Red, White & BBQ
Jesse Burkhart -- Casual Living, July 2, 2011
It is barbecue's non-discriminatory nature that has allowed it to become ingrained in the culinary conscience of America.
Like jazz and blues are credited with forming the cornerstone of the country's musical tradition, and like baseball is affectionately referred to as the "national pastime," barbecue claims the title of "America's culinary heritage" like no other food category can.
History backs up that claim.
From the time Thomas Jefferson wrote about it in his diaries, barbecue has been a White House tradition. Lyndon B. Johnson hosted the first barbecue at the White House (featuring Texas-style barbecued ribs). Jimmy Carter hosted a "pig pickin" for roughly 500 att endees. George H. Bush held annual barbecues on the South Lawn for Congressional Members, a practice that was continued by his son, George W. Bush. Barbecue even infl uenced the political process as early as the Lincoln years when candidates used it as an incentive to att ract listeners to their speeches.
And since America's earliest days, barbecue grilling has evolved into more than just an alternative way to prepare food. Barbecue is now a lifestyle that enhances social experiences by bringing together family and friends for conversation and camaraderie.
Chef Ashley Minton leads Housewarmings’ Big Green Egg grilling classes, preparing dishes that are a step up from the basic, but still easy enough for participants to attempt on their own.
Moreover, barbecue transcends social class. Whether it's fi let mignon or hot dogs, smoky aromas emanate from many an American backyard on nearly all traditional summer holidays (and beyond). It is barbecue's non-discriminatory nature that has allowed it to become ingrained in the culinary conscience of America.
"Barbecue in America is a pastime," said Marc Zemel, CEO and president, Mr. Bar- B-Q. "Grilling is associated with sports; it's associated with birthdays, Father's Day, Mother's Day, Memorial Day, the Fourth of July and even Thanksgiving - that means it's something special to the American people. And to be a griller, you don't have to be poor or rich."
"Not only is it America's culinary pastime, but it's uniquely American as well," said Big Green Egg President Ardy Arani. "When you travel around the world, you hear references to barbecue - slowcooked ribs or hamburgers or hot dogs. Certainly, you'd be hard-pressed to think of an American holiday that doesn't involve gett ing the family out and grilling something."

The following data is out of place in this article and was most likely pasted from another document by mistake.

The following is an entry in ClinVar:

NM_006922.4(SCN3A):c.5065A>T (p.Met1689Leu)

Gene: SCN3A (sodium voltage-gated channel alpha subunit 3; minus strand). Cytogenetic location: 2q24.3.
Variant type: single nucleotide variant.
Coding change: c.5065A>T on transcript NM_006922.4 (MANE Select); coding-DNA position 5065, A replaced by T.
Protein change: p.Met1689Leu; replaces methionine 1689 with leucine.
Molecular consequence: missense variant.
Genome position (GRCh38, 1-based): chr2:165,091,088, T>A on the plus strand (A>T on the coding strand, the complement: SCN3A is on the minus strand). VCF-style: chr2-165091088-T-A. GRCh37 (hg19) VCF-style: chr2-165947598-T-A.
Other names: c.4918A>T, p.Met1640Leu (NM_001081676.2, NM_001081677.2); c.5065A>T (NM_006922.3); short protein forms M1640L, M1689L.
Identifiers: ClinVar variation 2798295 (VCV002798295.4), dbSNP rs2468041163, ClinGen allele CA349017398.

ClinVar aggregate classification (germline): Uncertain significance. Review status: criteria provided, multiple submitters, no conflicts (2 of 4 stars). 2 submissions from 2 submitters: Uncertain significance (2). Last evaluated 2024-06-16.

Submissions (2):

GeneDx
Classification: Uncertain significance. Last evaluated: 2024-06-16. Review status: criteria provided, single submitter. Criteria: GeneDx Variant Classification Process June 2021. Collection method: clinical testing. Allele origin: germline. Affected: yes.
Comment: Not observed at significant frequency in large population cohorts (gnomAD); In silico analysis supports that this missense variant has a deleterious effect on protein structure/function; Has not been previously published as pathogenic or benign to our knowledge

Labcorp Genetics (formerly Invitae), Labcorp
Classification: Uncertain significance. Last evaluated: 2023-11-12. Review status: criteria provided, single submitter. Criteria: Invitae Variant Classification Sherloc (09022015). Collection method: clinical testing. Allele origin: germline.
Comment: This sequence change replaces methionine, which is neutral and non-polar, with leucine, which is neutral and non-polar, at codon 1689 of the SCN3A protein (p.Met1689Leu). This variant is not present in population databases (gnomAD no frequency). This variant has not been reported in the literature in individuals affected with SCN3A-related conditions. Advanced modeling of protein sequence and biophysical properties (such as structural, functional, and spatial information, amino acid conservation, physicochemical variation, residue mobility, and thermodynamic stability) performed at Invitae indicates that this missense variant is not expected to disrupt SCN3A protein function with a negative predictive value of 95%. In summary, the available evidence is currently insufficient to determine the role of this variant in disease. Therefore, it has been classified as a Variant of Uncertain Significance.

Women are grabbing a bigger piece of the grilling action as well, according to Mike Kempster Sr., executive vice president and CMO of Weber- Stephens Products. Weber's research surveys "show more and more women are enjoying becoming grilling experts, and that doesn't preclude the fact that their spouse is out there grilling, too. It's really an activity that both spouses can enjoy," he said.
Weber in 1952: Original Kettle
"All these things chain-link together to inspire people and get them enamored with barbecue grilling and smoking," Bjorkman said. "It's almost an unquenchable thirst."
Braising the storm
Many industries have shrunk under the economic tumult of the Great Recession, but the barbecue business has proven resilient. So much so, in fact, that some companies have experienced growth in a time that has proven fi nancially trying for most other industries.
Weber in 1966: The Wishing Well
For Mr. Bar-B-Q, sales and sell-throughs have gone up 6-7% a year over each of the last three years, according to Zemel. He att ributes that growth to Americans not traveling as frequently as they have in the past, opting instead to entertain at home to avoid the expense of dining out or daylong road trips.
Weber in 1973: Electric Kettle
Mello added that the vendors who are weathering the economic storm and still building grills, making islands and developing accessories don't just sell the product - they sell the lifestyle, the culture and the social experience. If the current health of the industry is an indicator (and it is), American consumers respond positively to that sales pitch.
Grill it to win it
Weber in 1985: Genesis
The Kansas City Barbeque Society is one of the country's main sanctioning bodies for barbecue competitions. Claiming more than 14,000 members worldwide, the nonprofit organization sanctions more than 300 contests in the United States every year.
"Almost every single weekend of the year, someone has a contest," Bjorkman said. "And that doesn't include state or regional barbecue associations. So it's not out-of-line to say that on any given weekend there's probably 20-plus barbecue competitions held around the United States - and that number might be low."
Weber in 1990: The Performer
Money and notoriety are definite motivators, but Arani says competitive barbecuing has swept the country because of the camaraderie. "Some of these events are drawing tens of thousands of people. In many respects, (competitive barbecuing) becomes a community festival."
And this phenomenon is still growing. At Housewarmings in Lexington, Ky., Store Manager Faye Schimke organizes Big Green Egg grilling classes because she found many Egg owners had questions about the grill, whether it was how to properly start it or how to properly use the accessories.
Weber in 2010: One-Touch Platinum
Novice or grillmaster, black or white, man or woman, East Coast or West Coast - the "unquenchable thirst" that Bjorkman mentioned knows no boundaries in America. Embraced not just for its flavor, Americans connect with the story of barbecue because it's part of their own. Barbecue couldn't be any more American than it is.
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